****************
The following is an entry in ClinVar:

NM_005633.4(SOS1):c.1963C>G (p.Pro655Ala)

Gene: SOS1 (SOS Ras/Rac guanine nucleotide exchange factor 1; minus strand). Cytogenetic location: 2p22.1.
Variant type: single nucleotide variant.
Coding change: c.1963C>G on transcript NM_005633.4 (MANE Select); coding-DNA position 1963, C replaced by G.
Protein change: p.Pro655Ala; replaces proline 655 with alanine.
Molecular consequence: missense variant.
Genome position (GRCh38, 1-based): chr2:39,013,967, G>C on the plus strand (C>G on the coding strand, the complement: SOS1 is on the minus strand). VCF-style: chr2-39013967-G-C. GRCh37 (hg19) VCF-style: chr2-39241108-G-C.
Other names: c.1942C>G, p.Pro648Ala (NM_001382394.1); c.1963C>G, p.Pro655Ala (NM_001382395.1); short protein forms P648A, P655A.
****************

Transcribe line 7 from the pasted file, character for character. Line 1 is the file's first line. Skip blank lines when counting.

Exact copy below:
Molecular consequence: missense variant.